Curbing The Digital Divide: A Major Factor for Development in Africa

By Neil N Malilwe, BsCom ( Hons)

One of the most important reasons why most developed countries have reduced or eliminated problems and issues concerning the general well-being of their population is because they have resolved or alleviated the digital divide among their societies.

One might wonder, what is digital divide? Why is it a big issue and why does it need to be addressed and curbed in order to influence and push Africa’s development efforts forward? Well, I hope writing this will give some insight and I hope it can stimulate minds and give you some introductory knowledge on the issue.

I will begin by giving you are very brief and concise definition of the divide; the digital divide can be defined as the ratio of those who can access and benefit from digital technology and resources to those who cannot, in this case, the affluent in society versus the not so privileged, the developed nations versus the developing countries and the rural areas in developing states versus the much developed urban areas, collectively, this all defines the digital divide.

Some will read, argue, challenge and question, what is being presented here when we have internet, computers and mobile phones in Africa? Why is digital divide such a big deal? Why should it be curbed? You might be having those thoughts because you are one of the few lucky Africans living in an urbanized area and are fortunate enough to own and have access to these resources. The bleak reality is that a higher percentage of the continent is still very poor and under developed and people still survive on less than a dollar a day, the money some use to buy mobile phone credit and other luxuries they think they can’t survive without.

By now, most people have come to understand that not only tertiary education alone and fixing the industry issues can help speed up Africa’s development, let alone sustain our economies. We usually see infrastructural and technological development in the urban areas and think everything is in place. We see clips of advertisements on tourism channels and think the situation is okay. The unfortunate reality is things are really not so okay.

The digital divide is such a big deal because modern technologies run the world today. If you are not connected by email, social network, mobile phone or any other digital media, you virtually don’t exist. The stock market, airlines, cell phones, digital television and social media are only possible because of digital technology; Imagine what would happen if the internet crashed and the communication satellites in space burned out up today? Tomorrow would really be a bad day.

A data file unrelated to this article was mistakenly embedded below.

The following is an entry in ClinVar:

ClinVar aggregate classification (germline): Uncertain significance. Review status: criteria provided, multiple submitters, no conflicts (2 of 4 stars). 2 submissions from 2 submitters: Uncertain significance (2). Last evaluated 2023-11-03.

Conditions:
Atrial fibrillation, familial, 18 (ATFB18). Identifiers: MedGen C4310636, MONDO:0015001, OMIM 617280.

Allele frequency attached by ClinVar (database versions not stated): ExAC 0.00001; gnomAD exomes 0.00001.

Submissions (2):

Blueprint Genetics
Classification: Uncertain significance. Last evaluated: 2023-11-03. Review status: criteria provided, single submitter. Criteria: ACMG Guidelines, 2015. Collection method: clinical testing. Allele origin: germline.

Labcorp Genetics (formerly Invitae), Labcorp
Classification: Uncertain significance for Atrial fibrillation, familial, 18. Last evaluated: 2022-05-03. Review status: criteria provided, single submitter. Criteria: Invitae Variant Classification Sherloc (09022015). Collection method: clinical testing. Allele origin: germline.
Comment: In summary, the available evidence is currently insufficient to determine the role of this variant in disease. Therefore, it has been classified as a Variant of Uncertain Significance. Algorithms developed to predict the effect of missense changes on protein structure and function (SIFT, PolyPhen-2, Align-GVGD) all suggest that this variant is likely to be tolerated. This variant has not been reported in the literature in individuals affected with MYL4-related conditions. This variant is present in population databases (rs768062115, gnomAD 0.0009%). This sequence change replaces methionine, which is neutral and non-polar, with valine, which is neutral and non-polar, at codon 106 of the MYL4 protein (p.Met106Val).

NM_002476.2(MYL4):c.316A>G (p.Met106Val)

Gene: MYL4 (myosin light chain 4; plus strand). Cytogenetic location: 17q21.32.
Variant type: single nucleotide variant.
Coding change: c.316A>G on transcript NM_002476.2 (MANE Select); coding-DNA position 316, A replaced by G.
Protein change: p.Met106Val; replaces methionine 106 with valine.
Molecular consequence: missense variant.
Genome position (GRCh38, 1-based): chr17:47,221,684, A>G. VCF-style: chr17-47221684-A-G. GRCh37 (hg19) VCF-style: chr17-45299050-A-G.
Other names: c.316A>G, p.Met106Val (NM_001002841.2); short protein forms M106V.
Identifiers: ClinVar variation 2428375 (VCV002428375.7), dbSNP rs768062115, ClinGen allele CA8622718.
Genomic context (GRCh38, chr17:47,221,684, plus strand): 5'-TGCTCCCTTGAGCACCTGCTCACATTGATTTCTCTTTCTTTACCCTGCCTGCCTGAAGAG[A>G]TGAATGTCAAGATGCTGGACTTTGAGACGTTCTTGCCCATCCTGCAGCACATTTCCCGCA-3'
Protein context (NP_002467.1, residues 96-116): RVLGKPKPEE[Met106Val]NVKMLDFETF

Reducing the digital divide in rural Africa and many developing societies around the world will advantage those areas to access information that can help them find solutions and knowledge with regard to many problems, for example, equipping a farmer in rural Zambia with a smartphone which has access to the internet and also has a simple app with information, such as weather, seeds and crop information, fertilisers  and many more will help him/her plan properly for the next farming season hence maximising and optimizing the farming yield and having more to sell and eat. An upcoming entrepreneur in rural Uganda looking for comprehensive information on how best to help his business not only thrive but grow can access information on the internet using a tablet or laptop on how best to go about approaching various methodologies of small business entrepreneurship Adolescents in rural Mozambique can access eBooks and educational resources such as video that will supplement to their education with up to date information, the scenarios and examples are many.

I’m getting tired of the cliché knowledge is power being sang. Knowledge will only be power when we can distributed up-to-date information on health, breaking news, current affair’s affairs and many others by curbing the digital divide in African remote places. Every person has the right and need to be able to enjoy and make the best use of modern information and commutations technologies.

Reducing the digital divide will greatly befit the continent in its efforts to achieving and reaching its potential and this will lead to high levels of poverty reduction. The controversial question is this, who is responsible for curbing the digital divide in Africa? Your thoughts and points of view on this would surely be heard and reflected on.



Neil N Malilwe, BsCom ( Hons)
Global Health Corps Fellow
Distance Learning Officer fellow at The Centre for
Infectious Disease Research in Zambia (CIDRZ)
The Centre for Infectious Disease Research in Zambia (CIDRZ)
African Centre of Excellence for Women's Cancer Control (ACEWCC)
YIDAL | Think, Innovate, Develop, Lead
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